Democracy v. Politics

Democracy is an ideal that everyone gets a voice in the decision. Politics is more negative and can be summed up as all the forces that lead to decision making that is not in line with the ideal.  Some of those forces are illegal, such as bribery, blackmail, or threat of violence. But there are also many forces that are written in the rules that turn democracy into politics.

Some of these have been necessary because of the size of our population. In the U.S. there are 300 million of us.  Even in 1789 when the U.S. Constitution was ratified, there were 3 million of us. But it was impractical for 3M people to meet and discuss the issues, so the founding fathers agreed to have 59 people represent the 3 million in the House of Representatives.  They also agreed that those people would be elected every 2 years. And they left it up to the state’s legislatures to decide how the districts would be drawn so that each elected representative represented about the same number of people.

These were very practical compromises to democracy due to the size of our population. But they are compromises that are inefficient.

1) They have no real way (especially at the time) of knowing or discussion the issues with the 30,000 people they represented. The representative is left with using his own judgement to decide the issues and even whether or not he is going to represent the majority or something else.

2) They get only one vote in congress, so they have no way of representing that 2/3rd’s of the people think one thing and 1/3’rd thinks something else.  This prevent’s the 1/3rd’s of many districts from adding up and being measured.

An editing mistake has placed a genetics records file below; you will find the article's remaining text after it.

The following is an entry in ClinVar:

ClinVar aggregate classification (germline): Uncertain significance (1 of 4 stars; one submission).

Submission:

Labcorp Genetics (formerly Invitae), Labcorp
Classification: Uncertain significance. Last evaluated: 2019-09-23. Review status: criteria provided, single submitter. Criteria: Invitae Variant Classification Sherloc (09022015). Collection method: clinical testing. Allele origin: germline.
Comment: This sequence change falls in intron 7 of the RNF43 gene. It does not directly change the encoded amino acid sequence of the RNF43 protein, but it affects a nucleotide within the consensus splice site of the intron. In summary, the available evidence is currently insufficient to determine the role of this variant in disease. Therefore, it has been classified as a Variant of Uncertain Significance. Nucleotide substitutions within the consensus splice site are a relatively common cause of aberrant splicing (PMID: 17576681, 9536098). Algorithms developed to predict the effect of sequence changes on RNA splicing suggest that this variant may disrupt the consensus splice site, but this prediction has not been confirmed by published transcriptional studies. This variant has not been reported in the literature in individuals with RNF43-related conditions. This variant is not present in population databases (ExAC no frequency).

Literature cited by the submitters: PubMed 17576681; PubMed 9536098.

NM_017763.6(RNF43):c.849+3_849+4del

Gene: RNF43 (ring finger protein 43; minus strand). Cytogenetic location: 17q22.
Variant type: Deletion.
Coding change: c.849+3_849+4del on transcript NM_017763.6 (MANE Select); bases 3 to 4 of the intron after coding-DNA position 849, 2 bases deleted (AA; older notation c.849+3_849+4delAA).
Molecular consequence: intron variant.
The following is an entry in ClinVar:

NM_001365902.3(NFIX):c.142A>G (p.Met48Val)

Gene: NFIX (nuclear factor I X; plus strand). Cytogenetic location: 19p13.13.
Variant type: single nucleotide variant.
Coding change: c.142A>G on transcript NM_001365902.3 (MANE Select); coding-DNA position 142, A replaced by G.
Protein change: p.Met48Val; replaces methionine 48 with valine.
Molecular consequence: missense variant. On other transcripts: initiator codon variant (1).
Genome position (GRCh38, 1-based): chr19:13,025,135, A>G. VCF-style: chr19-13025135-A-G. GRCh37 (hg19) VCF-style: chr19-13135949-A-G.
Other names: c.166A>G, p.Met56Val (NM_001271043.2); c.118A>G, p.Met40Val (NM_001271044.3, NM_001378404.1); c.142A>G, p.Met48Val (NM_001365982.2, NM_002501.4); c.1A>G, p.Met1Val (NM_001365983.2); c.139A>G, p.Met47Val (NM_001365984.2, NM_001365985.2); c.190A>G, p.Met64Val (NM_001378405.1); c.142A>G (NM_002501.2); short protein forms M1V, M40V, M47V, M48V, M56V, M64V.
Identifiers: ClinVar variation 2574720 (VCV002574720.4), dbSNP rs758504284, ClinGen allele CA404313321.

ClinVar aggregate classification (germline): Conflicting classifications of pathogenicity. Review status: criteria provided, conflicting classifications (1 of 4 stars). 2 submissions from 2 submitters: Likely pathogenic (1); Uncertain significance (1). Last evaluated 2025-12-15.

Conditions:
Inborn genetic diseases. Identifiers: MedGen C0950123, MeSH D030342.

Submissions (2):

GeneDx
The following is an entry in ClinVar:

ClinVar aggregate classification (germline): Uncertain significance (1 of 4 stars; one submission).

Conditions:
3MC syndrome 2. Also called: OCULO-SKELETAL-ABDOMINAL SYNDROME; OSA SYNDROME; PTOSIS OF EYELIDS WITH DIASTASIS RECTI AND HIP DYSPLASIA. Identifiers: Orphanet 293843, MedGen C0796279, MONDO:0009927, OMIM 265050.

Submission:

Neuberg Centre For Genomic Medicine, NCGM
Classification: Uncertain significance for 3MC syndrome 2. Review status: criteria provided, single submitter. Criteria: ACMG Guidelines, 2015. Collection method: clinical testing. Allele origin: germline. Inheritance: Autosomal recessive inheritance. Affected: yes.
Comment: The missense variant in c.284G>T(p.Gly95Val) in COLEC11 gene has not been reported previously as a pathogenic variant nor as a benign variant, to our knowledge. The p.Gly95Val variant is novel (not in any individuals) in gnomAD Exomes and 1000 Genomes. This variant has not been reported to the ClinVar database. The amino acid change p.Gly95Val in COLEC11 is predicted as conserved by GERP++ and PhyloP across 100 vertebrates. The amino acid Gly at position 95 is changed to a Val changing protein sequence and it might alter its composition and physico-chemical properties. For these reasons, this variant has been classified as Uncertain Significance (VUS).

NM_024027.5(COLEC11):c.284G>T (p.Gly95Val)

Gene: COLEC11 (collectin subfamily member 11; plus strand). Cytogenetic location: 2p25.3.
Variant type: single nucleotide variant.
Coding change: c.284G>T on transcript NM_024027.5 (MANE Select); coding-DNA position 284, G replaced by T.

3) The elections only takes place every 2 years – but people may change their opinion any time.  States’ do allow recall elections, but those are a lot more time consuming and costly than just changing your mind.

4) Since districts are drawn by the state legislatures, the legislators in power tend to draw the districts in a way that helps them, or their political party stay in office.  (This is called gerrymandering).

5) Further, people don’t get to choose what district they are in when the lines get redrawn.

6) As time has gone by, our population has increased. At first, the number of representatives were increased, but as that got too large, the Constitution was amended so that the number of representatives would be fixed at 435 and the number of people that each represents would increase.   Now each representative votes for 700,000 people.

7) Since there are only 435 representatives, and they all meet in Washington DC most of the time, an organization (a business, a union, or a group of people with a special interest) with a desire to influence the laws in their favor needs only focus on the 435.

The ideal was a pure democracy, but it was not practical so we setup a “Representative Democracy” with all it’s impracticabilities.

If we were implementing our democracy now, would we decide to do it this way? Probably, we could come up with something more efficient now that we have the Internet.

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